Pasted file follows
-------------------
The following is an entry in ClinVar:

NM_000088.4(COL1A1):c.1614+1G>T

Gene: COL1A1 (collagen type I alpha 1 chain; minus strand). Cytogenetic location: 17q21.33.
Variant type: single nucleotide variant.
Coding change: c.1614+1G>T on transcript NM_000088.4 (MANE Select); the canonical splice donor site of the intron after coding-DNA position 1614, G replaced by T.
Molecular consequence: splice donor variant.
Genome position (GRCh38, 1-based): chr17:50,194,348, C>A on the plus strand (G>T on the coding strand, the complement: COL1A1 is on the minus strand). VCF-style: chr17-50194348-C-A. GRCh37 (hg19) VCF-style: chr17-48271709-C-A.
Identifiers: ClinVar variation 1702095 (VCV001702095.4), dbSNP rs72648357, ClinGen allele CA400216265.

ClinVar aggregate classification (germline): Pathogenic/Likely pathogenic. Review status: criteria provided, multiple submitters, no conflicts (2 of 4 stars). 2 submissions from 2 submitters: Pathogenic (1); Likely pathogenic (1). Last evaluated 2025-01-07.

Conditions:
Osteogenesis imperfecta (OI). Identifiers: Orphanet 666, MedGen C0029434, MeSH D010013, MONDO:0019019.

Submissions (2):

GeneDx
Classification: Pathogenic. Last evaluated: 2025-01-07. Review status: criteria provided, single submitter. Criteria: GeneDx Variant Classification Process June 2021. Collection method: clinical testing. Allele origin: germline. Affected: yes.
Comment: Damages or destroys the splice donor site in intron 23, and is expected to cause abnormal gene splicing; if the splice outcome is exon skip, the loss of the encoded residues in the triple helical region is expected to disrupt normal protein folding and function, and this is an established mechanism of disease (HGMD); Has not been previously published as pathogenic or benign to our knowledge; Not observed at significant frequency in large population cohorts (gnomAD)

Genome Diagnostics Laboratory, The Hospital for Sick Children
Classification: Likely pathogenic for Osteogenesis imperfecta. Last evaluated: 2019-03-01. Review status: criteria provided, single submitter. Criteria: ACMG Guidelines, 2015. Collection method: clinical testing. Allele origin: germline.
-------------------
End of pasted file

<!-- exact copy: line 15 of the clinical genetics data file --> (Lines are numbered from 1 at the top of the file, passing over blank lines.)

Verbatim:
Comment: Damages or destroys the splice donor site in intron 23, and is expected to cause abnormal gene splicing; if the splice outcome is exon skip, the loss of the encoded residues in the triple helical region is expected to disrupt normal protein folding and function, and this is an established mechanism of disease (HGMD); Has not been previously published as pathogenic or benign to our knowledge; Not observed at significant frequency in large population cohorts (gnomAD)